Unexpectedly atmospheric for a teen-angst drama cooped up in a basement, Bernardo Bertolucci's "Me and You" feels like an attempt to show that age, infirmity and three decades away from his native Italian cinema have done nothing to blunt his touch for capturing adolescent sensual yearning.
Unexpectedly atmospheric for a teen-angst drama cooped up in a basement, Bernardo Bertolucci’s “Me and You” feels like an attempt to show that age, infirmity and three decades away from his native Italian cinema have done nothing to blunt his touch for capturing adolescent sensual yearning. But this slender, be-pimpled “Beseiged” is only half-convincing, and even less engaging, as 14-year-old Lorenzo (Jacopo Olmo Antinori) and his young-adult junkie half-sister Olivia (Tea Falco) embrace the “claustrophilia” — as Bertolucci calls it — of a week spent hiding from the cruel world. Helmer’s name should draw modest auds around the world.
With the face of a satyr and the complexion of a toad, newcomer Antinori’s Lorenzo embodies mischief and embarrassment in equal measure. Traditional questions from his therapist (Pippo Delbono) fail to reveal what troubles the lad, though dinner with mom (Sonia Bergamasco) uncovers some not-quite-sorted Oedipal issues — echoes of Bertolucci’s openly incestuous “Luna” perhaps, though this slender tale is relatively chaste.
In what seems to be his first true act of independence, Lorenzo takes the opportunity of a weeklong school ski trip to ditch class and plan his own vacation at home. He prepares as only a child might, buying his favorite junk food and stowing it in the family’s storage cellar, which comes equipped with an old mattress, and has electricity and a dingy bathroom.
One gets the sense that no one uses the basement, and that the small subterranean room represents the only fiefdom over which young Lorenzo can exercise control, so the arrival of his 25-year-old sibling reps a real blow to his autonomy. Yet Olivia turns out to be far needier than Lorenzo; after years of heroin abuse, she has vowed to quit, shacking up with her nervous half-brother for as long as it takes.
The awkwardly lovely Olivia represents a multi-petaled mystery to Lorenzo. Of course, she’s sexually intriguing — and Bertolucci has never been one to shy away from admiring nubile, peach-fuzzed flesh — though more importantly, she embodies some shameful aspect of his father’s past, the result of a distant affair. Lorenzo is fiercely protective of his mom, and idealizes her. Yet, hearing things from Olivia’s perspective forces him to consider his mother as someone capable of breaking up another’s relationship.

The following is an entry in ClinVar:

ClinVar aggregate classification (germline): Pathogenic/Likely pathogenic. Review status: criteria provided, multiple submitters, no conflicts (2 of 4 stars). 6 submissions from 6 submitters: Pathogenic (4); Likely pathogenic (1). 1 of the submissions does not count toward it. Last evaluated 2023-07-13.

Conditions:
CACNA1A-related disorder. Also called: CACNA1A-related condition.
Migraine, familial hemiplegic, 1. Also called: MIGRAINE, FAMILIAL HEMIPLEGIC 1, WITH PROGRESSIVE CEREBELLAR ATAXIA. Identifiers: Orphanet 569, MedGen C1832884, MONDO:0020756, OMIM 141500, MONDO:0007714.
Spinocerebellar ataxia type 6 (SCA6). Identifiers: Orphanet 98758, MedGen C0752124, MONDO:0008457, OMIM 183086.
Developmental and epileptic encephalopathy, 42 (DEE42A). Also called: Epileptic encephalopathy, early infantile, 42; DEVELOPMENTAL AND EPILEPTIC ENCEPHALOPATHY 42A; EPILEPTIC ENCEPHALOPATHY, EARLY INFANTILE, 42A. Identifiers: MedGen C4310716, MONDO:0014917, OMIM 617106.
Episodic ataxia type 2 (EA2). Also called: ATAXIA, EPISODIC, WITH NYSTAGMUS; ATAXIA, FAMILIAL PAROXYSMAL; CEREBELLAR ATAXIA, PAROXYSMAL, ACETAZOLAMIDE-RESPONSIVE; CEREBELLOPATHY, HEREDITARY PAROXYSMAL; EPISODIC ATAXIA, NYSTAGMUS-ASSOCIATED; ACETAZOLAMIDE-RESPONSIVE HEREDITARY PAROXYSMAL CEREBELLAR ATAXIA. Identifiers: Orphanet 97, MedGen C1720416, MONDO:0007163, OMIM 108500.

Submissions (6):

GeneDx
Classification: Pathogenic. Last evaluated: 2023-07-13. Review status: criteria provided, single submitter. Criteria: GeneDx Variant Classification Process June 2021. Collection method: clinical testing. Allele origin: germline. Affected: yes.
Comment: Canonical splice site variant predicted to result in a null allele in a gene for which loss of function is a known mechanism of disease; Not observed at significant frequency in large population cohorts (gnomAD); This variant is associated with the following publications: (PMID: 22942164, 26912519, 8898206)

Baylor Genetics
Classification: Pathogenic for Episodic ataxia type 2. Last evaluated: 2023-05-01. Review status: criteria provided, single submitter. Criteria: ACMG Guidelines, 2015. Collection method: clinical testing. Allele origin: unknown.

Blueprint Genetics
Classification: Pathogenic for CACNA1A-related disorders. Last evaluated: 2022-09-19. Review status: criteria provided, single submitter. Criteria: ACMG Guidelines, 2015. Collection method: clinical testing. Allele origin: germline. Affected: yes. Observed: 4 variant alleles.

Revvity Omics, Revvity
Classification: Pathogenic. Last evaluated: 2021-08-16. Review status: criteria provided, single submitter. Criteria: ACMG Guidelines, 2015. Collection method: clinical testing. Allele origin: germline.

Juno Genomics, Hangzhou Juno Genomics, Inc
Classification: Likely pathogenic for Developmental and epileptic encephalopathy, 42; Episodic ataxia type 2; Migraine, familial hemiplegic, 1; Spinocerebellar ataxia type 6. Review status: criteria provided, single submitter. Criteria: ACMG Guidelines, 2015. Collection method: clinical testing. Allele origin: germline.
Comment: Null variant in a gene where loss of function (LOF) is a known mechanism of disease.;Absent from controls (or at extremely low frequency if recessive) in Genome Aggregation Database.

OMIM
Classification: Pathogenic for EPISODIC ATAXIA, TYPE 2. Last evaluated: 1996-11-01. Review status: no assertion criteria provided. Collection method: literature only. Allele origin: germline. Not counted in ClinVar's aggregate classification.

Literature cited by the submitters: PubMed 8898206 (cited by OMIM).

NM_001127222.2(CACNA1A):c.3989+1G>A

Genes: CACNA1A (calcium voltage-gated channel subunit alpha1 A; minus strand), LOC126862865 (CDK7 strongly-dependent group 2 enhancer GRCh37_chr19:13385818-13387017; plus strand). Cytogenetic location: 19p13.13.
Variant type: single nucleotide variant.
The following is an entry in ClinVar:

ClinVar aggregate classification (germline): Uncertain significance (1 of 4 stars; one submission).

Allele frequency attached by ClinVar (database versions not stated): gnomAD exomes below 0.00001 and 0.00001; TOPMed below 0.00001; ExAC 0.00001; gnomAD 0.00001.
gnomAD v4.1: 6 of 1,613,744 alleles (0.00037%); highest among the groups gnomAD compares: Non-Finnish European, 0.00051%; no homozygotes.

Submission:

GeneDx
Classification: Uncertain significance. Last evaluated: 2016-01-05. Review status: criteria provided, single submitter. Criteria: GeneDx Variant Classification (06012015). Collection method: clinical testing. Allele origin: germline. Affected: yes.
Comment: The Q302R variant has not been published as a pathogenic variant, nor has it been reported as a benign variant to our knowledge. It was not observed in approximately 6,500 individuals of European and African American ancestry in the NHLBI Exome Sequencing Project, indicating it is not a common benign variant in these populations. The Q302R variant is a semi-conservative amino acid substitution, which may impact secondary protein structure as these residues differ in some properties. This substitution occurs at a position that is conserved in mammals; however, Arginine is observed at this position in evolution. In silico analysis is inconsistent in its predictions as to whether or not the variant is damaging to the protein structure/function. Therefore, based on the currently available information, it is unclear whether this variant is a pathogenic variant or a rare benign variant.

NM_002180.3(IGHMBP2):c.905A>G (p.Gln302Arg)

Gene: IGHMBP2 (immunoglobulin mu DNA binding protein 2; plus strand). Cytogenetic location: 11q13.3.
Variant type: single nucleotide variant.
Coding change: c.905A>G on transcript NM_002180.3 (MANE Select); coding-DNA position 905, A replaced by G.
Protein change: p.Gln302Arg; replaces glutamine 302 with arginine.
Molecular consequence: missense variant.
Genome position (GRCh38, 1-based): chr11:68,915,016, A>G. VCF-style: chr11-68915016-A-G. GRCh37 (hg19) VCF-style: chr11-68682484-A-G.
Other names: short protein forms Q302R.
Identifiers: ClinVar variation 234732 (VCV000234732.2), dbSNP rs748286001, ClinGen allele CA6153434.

Still, the aspect of Olivia’s arrival that proves most significant to Lorenzo’s week in hiding is her vulnerability. Though 11 years his senior, Olivia is unstable and desperately in need of someone to guide her recovery. Lorenzo has never been put in such a position of responsibility, barely able to manage the ant farm he smuggled downstairs with him. But he is attentive, perhaps even obsessive-compulsive, and being sent on errands to get Olivia food or sleeping pills has a subtly transformative effect on his self-confidence.
Having previously stirred trouble in close confines with “The Dreamers” and “Besieged,” Bertolucci keeps the camera moving about the space so lithely, it feels less like a dungeon than the private stage for a coming-of-age that never quite comes. Such a dynamic style almost feels pitched to offer auds a purely emotional experience, were it not for the physical resemblance between wheelchair-bound Delbono and the director in the early therapy scene, which suggests a more psychoanalytic interest from both Bertolucci and co-writer Niccolo Ammaniti, whose novella inspired the film.
Ultimately, such a stir-crazy two-hander can only be as interesting as its actors, and though Antinori has a compelling face (a casting tip learned from Bertolucci’s mentor, Pier Paolo Pasolini), his unruly hair seems more tempestuous than his soul. For his model-like co-star, even subtitles can’t mask Falco’s difficulty in conveying the spontaneous, self-destructive aspects of Olivia’s character.
While the sibs’ behavior strains credulity at times, “Me and You” never feels like an out-of-touch Clearasil pic cooked up by a Geritol helmer. Apart from new toys (an MP3 player and laptop computer in Lorenzo’s case), the fundamentals of adolescence don’t change so much from one generation to the next. Still, a pivotal moment depends on Olivia playing the Italian-language version of David Bowie’s “Space Oddity,” the alternate lyrics of which suit the kids’ mindset snugly, even if the song is a surprising choice for her playlist.